Iran: The Case Against War

The similarities between the current situation and the prelude to the invasion and occupation of Iraq in 2002–2003 are unmistakable. A pugnacious and insecure US president obsessed with a government he has demonized is unconstrained due to a disrupted interagency process and a Congress paralyzed by a cowed and craven Republican Party. Sycophantic advisers and inordinately influential foreign powers insist that he can remake a region purportedly forsaken by his despised liberal predecessor. It is probably lost on Bolton and Pompeo—and certainly on Trump—that the US intervention in Iraq ended up increasing Iranian influence there and elsewhere in the region. It may also be lost on them that a war with Iran could be even more disastrous than the war in Iraq.
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The Ham of Fate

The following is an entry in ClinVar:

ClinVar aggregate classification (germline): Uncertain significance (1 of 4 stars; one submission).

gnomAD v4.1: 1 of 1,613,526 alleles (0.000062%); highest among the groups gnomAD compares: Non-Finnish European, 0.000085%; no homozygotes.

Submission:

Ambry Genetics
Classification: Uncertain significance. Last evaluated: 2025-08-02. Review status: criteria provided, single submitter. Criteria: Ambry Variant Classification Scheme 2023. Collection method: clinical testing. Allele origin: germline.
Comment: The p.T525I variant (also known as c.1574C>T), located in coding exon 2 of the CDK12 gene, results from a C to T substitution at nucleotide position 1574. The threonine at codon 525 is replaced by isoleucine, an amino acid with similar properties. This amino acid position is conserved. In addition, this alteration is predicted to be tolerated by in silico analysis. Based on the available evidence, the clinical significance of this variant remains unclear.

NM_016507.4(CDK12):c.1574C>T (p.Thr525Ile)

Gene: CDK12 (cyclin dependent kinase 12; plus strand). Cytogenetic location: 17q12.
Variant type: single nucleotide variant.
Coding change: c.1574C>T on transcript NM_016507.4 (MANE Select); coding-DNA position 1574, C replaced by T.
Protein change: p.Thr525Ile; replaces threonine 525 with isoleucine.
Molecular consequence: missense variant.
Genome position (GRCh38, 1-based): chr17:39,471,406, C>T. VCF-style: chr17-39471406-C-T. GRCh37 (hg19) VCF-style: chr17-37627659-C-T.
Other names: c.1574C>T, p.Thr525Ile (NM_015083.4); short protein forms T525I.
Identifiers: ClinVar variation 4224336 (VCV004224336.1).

Does Boris Johnson believe any of his own claims, and do his followers in turn believe him? In both cases, the answer is yes, but only in the highly qualified way that an actor inhabits his role and an audience knowingly accepts the pretense. Johnson’s appeal lies precisely in the creation of a comic persona that evades the distinction between reality and performance.
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Berger’s Ways of Being
If Berger’s ultimate vision is bleak, his way of seeing, together with the power of his prose, has leapt across the years to give hope to new and younger generations.

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